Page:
I prefer to use the terminology “biologic allograph therapy/treatment” as opposed to the term “stem cell treatment.” I say this in that only referring to stem cells is very limiting in terms of therapeutic options available today for patient treatment, and most definitely in the future as well. Biologic allograph covers the use of any variety and all types of human tissue sources, both cellular and acellular. Examples of these are umbilical cord blood/Wharton’s jelly derived, bone marrow-derived, amniotic fluid/tissue, platelet-rich plasma, and exosome fractions. So, stem cells are just one of these therapeutic resources and are a very misunderstood one at that, by both the lay public and FDA as well. I perform a variety of these therapies for both aesthetic as well as functional medical conditions. I am certified to perform various joint injections for regenerative health in addition to the obvious cosmetic injection uses of these materials, which biologically stimulate collagen growth, improving wrinkles and fine lines. I enjoy treating my patients from the “inside out”!

What is a typical working day like for you?
That’s an interesting concept of a “workday,” as I don’t consider my day to be divided into work and non-work. My brain is always working on any one of a number of projects that I always have ongoing. I genuinely think the term serial entrepreneur is too over-used and over-rated a phrase. I am actively involved in at least seven businesses at present. But this is my norm. My physical self does need to take a break at times, as I do need to exercise or sleep a few hours each night. But to answer the general question, I rise around 6 am daily and check my emails while getting coffee.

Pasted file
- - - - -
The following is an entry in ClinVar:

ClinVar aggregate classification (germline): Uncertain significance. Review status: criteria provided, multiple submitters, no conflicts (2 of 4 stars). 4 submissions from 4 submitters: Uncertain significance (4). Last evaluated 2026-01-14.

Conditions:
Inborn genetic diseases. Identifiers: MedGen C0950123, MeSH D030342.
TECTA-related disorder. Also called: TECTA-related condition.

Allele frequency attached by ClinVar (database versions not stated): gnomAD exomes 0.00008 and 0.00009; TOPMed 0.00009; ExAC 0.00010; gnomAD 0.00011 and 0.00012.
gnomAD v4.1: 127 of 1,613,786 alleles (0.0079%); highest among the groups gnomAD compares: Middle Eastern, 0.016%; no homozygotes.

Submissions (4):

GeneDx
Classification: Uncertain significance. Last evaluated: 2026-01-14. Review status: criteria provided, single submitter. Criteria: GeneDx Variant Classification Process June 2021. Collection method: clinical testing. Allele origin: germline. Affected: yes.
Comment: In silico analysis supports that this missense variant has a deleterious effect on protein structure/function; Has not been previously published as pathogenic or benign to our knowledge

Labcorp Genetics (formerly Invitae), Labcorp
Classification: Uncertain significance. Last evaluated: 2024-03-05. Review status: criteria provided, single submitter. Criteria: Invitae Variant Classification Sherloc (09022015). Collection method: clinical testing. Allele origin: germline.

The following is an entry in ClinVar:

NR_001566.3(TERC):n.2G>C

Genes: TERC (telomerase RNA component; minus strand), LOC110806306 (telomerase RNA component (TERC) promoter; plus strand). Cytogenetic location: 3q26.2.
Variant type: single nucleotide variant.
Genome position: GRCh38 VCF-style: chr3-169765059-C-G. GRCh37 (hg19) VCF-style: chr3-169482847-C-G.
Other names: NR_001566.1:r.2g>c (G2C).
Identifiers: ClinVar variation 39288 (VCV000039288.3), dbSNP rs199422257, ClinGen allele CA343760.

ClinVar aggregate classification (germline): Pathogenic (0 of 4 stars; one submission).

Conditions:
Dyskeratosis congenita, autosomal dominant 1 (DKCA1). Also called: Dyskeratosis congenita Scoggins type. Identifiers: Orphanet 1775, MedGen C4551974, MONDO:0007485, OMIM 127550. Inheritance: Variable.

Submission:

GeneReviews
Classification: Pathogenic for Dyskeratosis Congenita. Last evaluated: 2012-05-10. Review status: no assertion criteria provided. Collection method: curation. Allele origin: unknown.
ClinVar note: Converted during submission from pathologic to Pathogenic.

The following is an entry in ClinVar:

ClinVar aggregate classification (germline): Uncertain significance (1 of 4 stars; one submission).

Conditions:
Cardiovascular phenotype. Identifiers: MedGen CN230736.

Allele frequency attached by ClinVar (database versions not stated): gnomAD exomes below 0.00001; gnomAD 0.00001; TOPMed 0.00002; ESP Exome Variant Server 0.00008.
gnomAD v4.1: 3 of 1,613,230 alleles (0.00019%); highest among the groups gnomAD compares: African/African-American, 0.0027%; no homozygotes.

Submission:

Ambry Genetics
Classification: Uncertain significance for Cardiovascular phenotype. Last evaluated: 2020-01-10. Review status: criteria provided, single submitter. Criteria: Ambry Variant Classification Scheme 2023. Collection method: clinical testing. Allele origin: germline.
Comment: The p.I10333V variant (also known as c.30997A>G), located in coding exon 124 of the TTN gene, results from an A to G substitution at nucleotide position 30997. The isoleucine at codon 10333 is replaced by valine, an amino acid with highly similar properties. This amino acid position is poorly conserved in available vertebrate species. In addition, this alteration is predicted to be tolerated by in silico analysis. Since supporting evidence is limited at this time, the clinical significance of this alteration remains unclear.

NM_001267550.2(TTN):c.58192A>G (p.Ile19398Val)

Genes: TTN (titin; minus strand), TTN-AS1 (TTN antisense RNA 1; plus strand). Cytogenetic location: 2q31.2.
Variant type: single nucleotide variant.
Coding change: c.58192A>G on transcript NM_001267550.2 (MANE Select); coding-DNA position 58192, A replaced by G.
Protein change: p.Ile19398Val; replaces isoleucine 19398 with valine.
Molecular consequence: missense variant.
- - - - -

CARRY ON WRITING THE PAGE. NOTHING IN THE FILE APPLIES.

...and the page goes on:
I have emails from around the world, so my nighttime is someone else’s daytime; thus, it’s never a surprise to already be behind immediately upon waking for the day! Depending on if it is a surgical day or not, I might be in the operating room by 7 am or so. If not, I likely have a conference call with an associate on the East Coast before my arrival at my office and start the patient day at 9 am. I then see both new and previous patients (surgical or not) throughout the day and in between patients check on my emails or make a quick phone call. My medical practice is what I’d consider a “boutique” aesthetic practice, so I’m not striving to see large volumes of patients per day as when I was in general medicine. I like everyone to receive their needed amount of time with my shortest time slot being 30 minutes and the majority being at least an hour. No one is ever rushed through or out of my consultation room due to time constraints. I don’t eat lunch, unless it’s for a business purpose, as I typically maintain an 18:6 hour intermittent fasting nutritional regimen at least five days a week. This intermittent fasting is another entire discussion of its own regarding the numerous health benefits of this lifestyle, from decreased cancer risk to longevity and generalized healthy aging. That, along with the increased documentation regarding the health benefits of coffee intake over 6 cups a day, which are rarely negotiable in my daily routine. After work, I will have some form of dinner nutrition in the 6-hour time block, followed by usually getting back into reading a number of research papers I need to review or write for my team. On occasion I will enjoy a recreational activity with friends such as dinner out or an outing listening to music. I don’t consider myself a workaholic as I am equally at “play” in my mind, whether listening to live jazz at my favorite place, Vibrato in Bel-Air, or reviewing an NIH clinical study or a patent on a drug therapy. I travel monthly for my work, to my surgery center in North Carolina. I consult within the United States in various locations, as well as onsite in China, with an international investment group based there.